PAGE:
In case you missed the news, the North American well has finally run dry on IP (IPv4 – 32 bit) addresses. What’s been happening for the past few years in Asia, Europe, and Latin America – i.e., the rationing of addresses that make sure that smartphones, tablets, laptops, desktops, servers, and any piece of equipment with a computer on board has a unique identifier for communicating with the Internet – is now hitting closer to home. As of a few weeks ago, ARIN (the American Registry for Internet Numbers) started scrimping on numbers, offering smaller blocks at a time.
When IPv4 was introduced, it seemed like those 4.3 billion possibilities would last a good long time. But that was then, and this is now. Last fall, Gartner predicted that, in 2015, the number of connected devices comprising the Internet of Things would hit 5 billion. By 2020, forecasts range from 20 billion, to 50 billion, to 200 billion. (To infinity and beyond!)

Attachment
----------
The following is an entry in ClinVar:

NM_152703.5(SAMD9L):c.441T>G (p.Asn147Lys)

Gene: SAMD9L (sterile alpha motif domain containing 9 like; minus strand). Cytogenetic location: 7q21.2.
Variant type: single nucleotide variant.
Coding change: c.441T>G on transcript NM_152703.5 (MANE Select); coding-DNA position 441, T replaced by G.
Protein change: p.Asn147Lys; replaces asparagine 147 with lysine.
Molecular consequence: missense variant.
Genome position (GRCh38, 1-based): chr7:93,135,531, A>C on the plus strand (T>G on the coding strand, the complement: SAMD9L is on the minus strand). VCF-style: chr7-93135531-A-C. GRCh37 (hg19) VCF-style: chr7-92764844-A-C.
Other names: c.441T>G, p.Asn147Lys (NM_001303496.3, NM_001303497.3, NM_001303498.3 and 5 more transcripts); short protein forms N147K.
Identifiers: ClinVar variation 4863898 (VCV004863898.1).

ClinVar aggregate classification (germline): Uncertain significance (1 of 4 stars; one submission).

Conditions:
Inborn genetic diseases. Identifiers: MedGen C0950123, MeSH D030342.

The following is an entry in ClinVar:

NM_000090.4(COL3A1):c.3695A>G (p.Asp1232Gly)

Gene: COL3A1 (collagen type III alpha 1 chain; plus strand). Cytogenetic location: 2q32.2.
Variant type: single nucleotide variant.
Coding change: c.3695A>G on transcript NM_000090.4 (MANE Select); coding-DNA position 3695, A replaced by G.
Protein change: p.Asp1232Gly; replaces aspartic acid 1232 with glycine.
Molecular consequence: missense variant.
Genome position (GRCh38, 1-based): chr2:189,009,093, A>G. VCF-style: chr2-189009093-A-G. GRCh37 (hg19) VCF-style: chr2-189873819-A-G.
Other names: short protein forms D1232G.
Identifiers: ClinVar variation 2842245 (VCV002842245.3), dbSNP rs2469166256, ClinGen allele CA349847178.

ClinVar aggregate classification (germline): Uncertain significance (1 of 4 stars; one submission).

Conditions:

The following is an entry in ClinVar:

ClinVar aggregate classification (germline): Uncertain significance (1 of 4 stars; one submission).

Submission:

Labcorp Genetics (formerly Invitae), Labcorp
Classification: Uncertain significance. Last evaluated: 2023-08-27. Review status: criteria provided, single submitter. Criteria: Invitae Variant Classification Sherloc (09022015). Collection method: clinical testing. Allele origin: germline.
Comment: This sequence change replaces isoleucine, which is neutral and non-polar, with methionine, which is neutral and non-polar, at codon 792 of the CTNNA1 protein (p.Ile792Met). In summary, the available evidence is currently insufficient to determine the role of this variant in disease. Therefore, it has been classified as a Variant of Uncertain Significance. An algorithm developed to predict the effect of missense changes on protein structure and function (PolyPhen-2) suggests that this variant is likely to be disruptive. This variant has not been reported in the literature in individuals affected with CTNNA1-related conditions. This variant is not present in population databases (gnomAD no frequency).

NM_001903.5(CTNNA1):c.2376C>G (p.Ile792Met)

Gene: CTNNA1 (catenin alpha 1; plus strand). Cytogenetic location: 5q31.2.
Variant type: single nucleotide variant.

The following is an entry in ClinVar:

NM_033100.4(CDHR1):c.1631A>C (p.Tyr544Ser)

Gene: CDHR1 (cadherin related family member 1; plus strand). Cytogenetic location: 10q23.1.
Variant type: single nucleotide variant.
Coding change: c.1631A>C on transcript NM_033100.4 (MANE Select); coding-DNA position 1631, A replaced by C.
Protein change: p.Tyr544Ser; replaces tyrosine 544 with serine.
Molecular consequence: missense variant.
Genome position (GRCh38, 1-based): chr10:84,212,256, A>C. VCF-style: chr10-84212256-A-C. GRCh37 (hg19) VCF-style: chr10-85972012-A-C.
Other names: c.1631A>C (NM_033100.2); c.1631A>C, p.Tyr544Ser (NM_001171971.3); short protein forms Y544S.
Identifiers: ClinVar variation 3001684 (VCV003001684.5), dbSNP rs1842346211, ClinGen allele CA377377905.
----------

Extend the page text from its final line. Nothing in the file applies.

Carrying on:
In case you’re wondering why we haven’t run out of addresses already, many have already made the switch to IPv6 (128 bit addressing). Google, for one, did so in 2012.
Critical Link has also made the leap. All of our Linux-based SoMs have IPv6 support available. This includes the MitySOM-5CSx, MitySOM-335x, and MityDSP-L138(F) families, as well as our new 5CSx-based MityCAM cameras.
And in case you’re wondering whether we’ll be running out of IPv6 addresses anytime soon, not to worry. There a 340 trillion, trillion, trillion unique combinations. Even if the wildest forecasts for IoT materialize, this should hold us for a while.
If you’re interested in reading more on this topic, here are a couple of links to posts on this subject. (Some of the information used in my post was taken from these sources.)
“We’ve finally hit the breaking point for the original Internet” by Brian Fung, The Washington Post.
“I’ts official: North America out of new Ipv4 addresses” by Iljitsch van Beijnum, on Ars Technica.
And a shout out to Critical Link’s Mike Williamson, who spotted this for us.